A small suitcase turned out to be a treasure trove of photos and letters which offered some insight into Elizabeth’s life. There were letters from soldiers, and letters that Elizabeth had written and never sent. There were photos of her on a beach, and with various men in uniform. Might one of them be her killer?
Examiner reporters in the field received copies of some of the photos which they then showed to clerks at hotels and motels in the hope of finding anywhere the dead woman had been, and with whom.
The reporters discovered that the last man to have been seen with Elizabeth was married salesman, Robert “Red” Manley. Red and Elizabeth had stayed the night in a motel on their way from San Diego to Los Angeles. Red’s name was printed in the Examiner as a person of interest in the slaying.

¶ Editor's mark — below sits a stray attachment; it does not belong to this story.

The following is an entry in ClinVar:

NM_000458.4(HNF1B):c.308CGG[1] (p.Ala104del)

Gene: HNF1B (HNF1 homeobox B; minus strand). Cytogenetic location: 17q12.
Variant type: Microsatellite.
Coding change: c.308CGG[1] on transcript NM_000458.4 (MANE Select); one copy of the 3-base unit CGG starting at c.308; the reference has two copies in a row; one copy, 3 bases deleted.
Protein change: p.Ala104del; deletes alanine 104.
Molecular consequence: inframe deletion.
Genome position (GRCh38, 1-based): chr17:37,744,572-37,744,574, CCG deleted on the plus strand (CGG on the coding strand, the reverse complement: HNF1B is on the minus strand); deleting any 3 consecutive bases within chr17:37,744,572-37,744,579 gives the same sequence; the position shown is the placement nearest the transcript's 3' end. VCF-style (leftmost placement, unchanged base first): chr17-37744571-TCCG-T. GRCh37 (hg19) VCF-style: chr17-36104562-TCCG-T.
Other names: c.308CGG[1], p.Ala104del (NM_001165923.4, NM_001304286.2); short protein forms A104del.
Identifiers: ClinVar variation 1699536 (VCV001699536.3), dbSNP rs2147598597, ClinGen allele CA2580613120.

Red could be a valuable witness. Or he could be a killer.
There were numerous unsolved slayings of women in 1940s Los Angeles, and among the dead were: Ora Murray, Laura Trelstad, Jeanne French, Georgette Bauerdorf, and of course Elizabeth Short. The murders were enough to frighten and enrage the public, who then demanded that local politicians address their concerns. The 1949 L.A. County Grand Jury was tasked with investigating what many perceived to have been a failure on the part of law enforcement to crack the cases. The Grand Jury dropped the ball on investigating the cops handling of the murders to focus instead on corruption in police vice units, but I’m not sure that it matters.